Marine Corps firefighting equipment showcases advanced capabilities
MARINE CORPS AIR STATION FUTENMA, OKINAWA, Japan -- Senior fire officers with the U.S. Marine Corps, Air Force, Navy, Army and Department of Defense Master Labor Contractors attended a Bambi Bucket firefighting water delivery system and MV-22B Osprey tiltrotor aircraft display June 10 at Marine Corps Air Station Futenma, Marine Corps Base Camp Smedley D. Butler, Marine Corps Installations Pacific.
The displays are part of the MLC Senior Fire Officer Sessions held at different U.S. installations across Okinawa to showcase firefighting capabilities, techniques and equipment, such as the Osprey and the Bambi Bucket.
“The Bambi Bucket is a firefighting tool that can hold up to 7,600 pounds of water or fire retardant foam,” said U.S. Marine Lance Cpl. David M. Bryant, a crew chief with Marine Medium Tiltrotor Squadron 265, Marine Aircraft Group 36, 1st Marine Aircraft Wing, III Marine Expeditionary Force.
The Bambi Bucket is used Marine Corps-wide to help fight wildfires on both federal and private land, most recently during fires which swept across southern California in May, 2014.
The fire officers assigned to Camp Hansen maintain the large orange bucket, and the event provided them a chance to display the fruits of their labor while affording them an opportunity to get up close with an Osprey, one aircraft capable of using the bucket.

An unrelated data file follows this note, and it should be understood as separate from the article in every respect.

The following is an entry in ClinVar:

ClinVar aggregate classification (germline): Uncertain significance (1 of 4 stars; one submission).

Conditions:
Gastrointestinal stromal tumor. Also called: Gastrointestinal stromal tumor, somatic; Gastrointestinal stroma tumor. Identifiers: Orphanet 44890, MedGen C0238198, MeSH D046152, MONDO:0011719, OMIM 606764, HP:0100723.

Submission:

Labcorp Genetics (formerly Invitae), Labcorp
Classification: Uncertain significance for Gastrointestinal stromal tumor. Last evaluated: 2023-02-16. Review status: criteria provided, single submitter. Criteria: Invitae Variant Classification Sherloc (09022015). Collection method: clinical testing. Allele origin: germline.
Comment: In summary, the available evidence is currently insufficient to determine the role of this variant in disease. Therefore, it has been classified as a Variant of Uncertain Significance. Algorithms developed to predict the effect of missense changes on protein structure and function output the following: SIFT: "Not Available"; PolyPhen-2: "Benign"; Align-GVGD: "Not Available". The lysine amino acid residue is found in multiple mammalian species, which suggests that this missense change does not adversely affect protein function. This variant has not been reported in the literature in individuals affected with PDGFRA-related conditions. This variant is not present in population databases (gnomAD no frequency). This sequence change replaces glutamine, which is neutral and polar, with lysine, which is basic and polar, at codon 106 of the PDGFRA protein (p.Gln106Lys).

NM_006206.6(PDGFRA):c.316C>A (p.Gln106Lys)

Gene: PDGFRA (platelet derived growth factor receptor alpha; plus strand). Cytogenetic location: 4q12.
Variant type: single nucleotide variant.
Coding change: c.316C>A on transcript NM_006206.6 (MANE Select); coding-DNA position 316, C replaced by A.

“The Bambi Bucket is universal and is used on all different types of aircraft,” said U.S. Marine Capt. Jason Noll, a Kirksville, Missouri, native and Osprey pilot with VMM-265. “The experience to come out and look at the Osprey, that’s unique.”
It was good for firefighters to see where their efforts were going, like providing the fire bucket, according to Bryant, a Lynchburg, Virginia, native. They saw the assistance they were providing the Marine Corps and how it played a part in overall mission accomplishment.
The MLC Senior Fire Officer Session provided firefighters, whether service members or civilian, from a wide range of backgrounds and expertise with an opportunity to build camaraderie and learn from one another as they shared stories and experiences.
“If somebody’s already doing things (correctly), procedures or some enhancement to the program, we certainly want to share that knowledge,” said Paul O. Sugita, the assistant chief of operation with MCIPAC Fire and Emergency Services.
With the completion of another successful session, the Marines and their counterparts can depart with a better understanding of each other’s tactics, techniques and procedures, and how the Bambi Bucket can play a role in their dangerous yet vital occupation.
“There are many similar challenges in managing the fire services overseas that other DOD fire departments have dealt with and have solutions (for),” said Sugita, a Honolulu, Hawaii, native. “These sessions provide a means to share information such as accreditation, language training and translated material for training. We don’t need to recreate the wheel.”